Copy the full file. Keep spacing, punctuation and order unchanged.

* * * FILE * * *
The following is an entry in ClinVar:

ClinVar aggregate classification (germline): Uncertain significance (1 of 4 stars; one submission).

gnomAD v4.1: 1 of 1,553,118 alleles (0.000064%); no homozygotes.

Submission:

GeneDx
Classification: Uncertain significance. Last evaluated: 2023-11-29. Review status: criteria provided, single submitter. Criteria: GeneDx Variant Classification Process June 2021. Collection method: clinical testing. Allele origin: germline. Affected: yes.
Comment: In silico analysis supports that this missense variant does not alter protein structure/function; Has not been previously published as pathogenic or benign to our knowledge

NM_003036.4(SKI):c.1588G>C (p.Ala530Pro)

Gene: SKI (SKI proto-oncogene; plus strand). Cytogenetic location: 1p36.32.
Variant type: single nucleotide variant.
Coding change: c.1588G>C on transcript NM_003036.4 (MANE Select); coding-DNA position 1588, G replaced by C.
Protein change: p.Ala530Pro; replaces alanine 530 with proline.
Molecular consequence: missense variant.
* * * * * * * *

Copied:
The following is an entry in ClinVar:

ClinVar aggregate classification (germline): Uncertain significance (1 of 4 stars; one submission).

gnomAD v4.1: 1 of 1,553,118 alleles (0.000064%); no homozygotes.

Submission:

GeneDx
Classification: Uncertain significance. Last evaluated: 2023-11-29. Review status: criteria provided, single submitter. Criteria: GeneDx Variant Classification Process June 2021. Collection method: clinical testing. Allele origin: germline. Affected: yes.
Comment: In silico analysis supports that this missense variant does not alter protein structure/function; Has not been previously published as pathogenic or benign to our knowledge

NM_003036.4(SKI):c.1588G>C (p.Ala530Pro)

Gene: SKI (SKI proto-oncogene; plus strand). Cytogenetic location: 1p36.32.
Variant type: single nucleotide variant.
Coding change: c.1588G>C on transcript NM_003036.4 (MANE Select); coding-DNA position 1588, G replaced by C.
Protein change: p.Ala530Pro; replaces alanine 530 with proline.
Molecular consequence: missense variant.